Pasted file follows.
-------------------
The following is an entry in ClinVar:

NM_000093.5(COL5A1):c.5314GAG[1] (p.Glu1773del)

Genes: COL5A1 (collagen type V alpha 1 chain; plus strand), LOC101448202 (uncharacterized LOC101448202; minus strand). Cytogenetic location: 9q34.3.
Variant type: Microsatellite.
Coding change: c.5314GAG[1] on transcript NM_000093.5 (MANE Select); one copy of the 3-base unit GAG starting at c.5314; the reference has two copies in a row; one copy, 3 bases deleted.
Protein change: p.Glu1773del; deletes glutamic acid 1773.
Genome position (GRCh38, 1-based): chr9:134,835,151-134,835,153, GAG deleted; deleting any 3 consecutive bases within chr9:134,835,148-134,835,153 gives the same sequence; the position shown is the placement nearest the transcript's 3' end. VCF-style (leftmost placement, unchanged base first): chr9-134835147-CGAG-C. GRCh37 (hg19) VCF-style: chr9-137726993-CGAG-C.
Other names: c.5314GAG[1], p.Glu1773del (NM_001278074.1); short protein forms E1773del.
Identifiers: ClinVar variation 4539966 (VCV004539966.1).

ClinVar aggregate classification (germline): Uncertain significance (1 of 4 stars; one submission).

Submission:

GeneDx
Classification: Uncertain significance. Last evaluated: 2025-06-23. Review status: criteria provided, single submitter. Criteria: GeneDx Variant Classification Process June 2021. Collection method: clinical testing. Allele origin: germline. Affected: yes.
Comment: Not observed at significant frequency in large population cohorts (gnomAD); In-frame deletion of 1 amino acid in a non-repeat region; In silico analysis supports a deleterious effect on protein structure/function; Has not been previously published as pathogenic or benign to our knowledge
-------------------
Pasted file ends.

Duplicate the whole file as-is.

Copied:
The following is an entry in ClinVar:

NM_000093.5(COL5A1):c.5314GAG[1] (p.Glu1773del)

Genes: COL5A1 (collagen type V alpha 1 chain; plus strand), LOC101448202 (uncharacterized LOC101448202; minus strand). Cytogenetic location: 9q34.3.
Variant type: Microsatellite.
Coding change: c.5314GAG[1] on transcript NM_000093.5 (MANE Select); one copy of the 3-base unit GAG starting at c.5314; the reference has two copies in a row; one copy, 3 bases deleted.
Protein change: p.Glu1773del; deletes glutamic acid 1773.
Genome position (GRCh38, 1-based): chr9:134,835,151-134,835,153, GAG deleted; deleting any 3 consecutive bases within chr9:134,835,148-134,835,153 gives the same sequence; the position shown is the placement nearest the transcript's 3' end. VCF-style (leftmost placement, unchanged base first): chr9-134835147-CGAG-C. GRCh37 (hg19) VCF-style: chr9-137726993-CGAG-C.
Other names: c.5314GAG[1], p.Glu1773del (NM_001278074.1); short protein forms E1773del.
Identifiers: ClinVar variation 4539966 (VCV004539966.1).

ClinVar aggregate classification (germline): Uncertain significance (1 of 4 stars; one submission).

Submission:

GeneDx
Classification: Uncertain significance. Last evaluated: 2025-06-23. Review status: criteria provided, single submitter. Criteria: GeneDx Variant Classification Process June 2021. Collection method: clinical testing. Allele origin: germline. Affected: yes.
Comment: Not observed at significant frequency in large population cohorts (gnomAD); In-frame deletion of 1 amino acid in a non-repeat region; In silico analysis supports a deleterious effect on protein structure/function; Has not been previously published as pathogenic or benign to our knowledge